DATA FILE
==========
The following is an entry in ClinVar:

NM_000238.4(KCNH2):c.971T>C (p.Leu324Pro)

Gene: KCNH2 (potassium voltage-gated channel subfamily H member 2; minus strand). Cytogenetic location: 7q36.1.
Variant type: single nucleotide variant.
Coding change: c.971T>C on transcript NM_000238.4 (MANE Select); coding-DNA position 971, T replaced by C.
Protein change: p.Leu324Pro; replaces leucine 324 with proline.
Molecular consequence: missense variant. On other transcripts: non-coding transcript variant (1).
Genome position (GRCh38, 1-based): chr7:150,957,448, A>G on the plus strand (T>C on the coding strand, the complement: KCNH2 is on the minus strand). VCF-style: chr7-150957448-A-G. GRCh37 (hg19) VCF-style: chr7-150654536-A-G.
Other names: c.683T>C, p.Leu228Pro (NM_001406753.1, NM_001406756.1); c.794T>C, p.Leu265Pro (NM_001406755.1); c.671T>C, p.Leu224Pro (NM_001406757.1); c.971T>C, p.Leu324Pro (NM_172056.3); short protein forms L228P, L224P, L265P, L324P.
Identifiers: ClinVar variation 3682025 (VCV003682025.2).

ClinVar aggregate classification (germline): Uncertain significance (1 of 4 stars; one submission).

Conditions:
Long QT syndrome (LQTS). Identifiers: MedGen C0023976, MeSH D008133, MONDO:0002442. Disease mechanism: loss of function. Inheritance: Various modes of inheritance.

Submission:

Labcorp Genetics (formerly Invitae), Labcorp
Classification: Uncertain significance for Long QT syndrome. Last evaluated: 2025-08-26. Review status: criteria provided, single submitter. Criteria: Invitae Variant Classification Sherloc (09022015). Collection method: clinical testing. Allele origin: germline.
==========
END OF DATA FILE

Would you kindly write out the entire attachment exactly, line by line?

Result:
The following is an entry in ClinVar:

NM_000238.4(KCNH2):c.971T>C (p.Leu324Pro)

Gene: KCNH2 (potassium voltage-gated channel subfamily H member 2; minus strand). Cytogenetic location: 7q36.1.
Variant type: single nucleotide variant.
Coding change: c.971T>C on transcript NM_000238.4 (MANE Select); coding-DNA position 971, T replaced by C.
Protein change: p.Leu324Pro; replaces leucine 324 with proline.
Molecular consequence: missense variant. On other transcripts: non-coding transcript variant (1).
Genome position (GRCh38, 1-based): chr7:150,957,448, A>G on the plus strand (T>C on the coding strand, the complement: KCNH2 is on the minus strand). VCF-style: chr7-150957448-A-G. GRCh37 (hg19) VCF-style: chr7-150654536-A-G.
Other names: c.683T>C, p.Leu228Pro (NM_001406753.1, NM_001406756.1); c.794T>C, p.Leu265Pro (NM_001406755.1); c.671T>C, p.Leu224Pro (NM_001406757.1); c.971T>C, p.Leu324Pro (NM_172056.3); short protein forms L228P, L224P, L265P, L324P.
Identifiers: ClinVar variation 3682025 (VCV003682025.2).

ClinVar aggregate classification (germline): Uncertain significance (1 of 4 stars; one submission).

Conditions:
Long QT syndrome (LQTS). Identifiers: MedGen C0023976, MeSH D008133, MONDO:0002442. Disease mechanism: loss of function. Inheritance: Various modes of inheritance.

Submission:

Labcorp Genetics (formerly Invitae), Labcorp
Classification: Uncertain significance for Long QT syndrome. Last evaluated: 2025-08-26. Review status: criteria provided, single submitter. Criteria: Invitae Variant Classification Sherloc (09022015). Collection method: clinical testing. Allele origin: germline.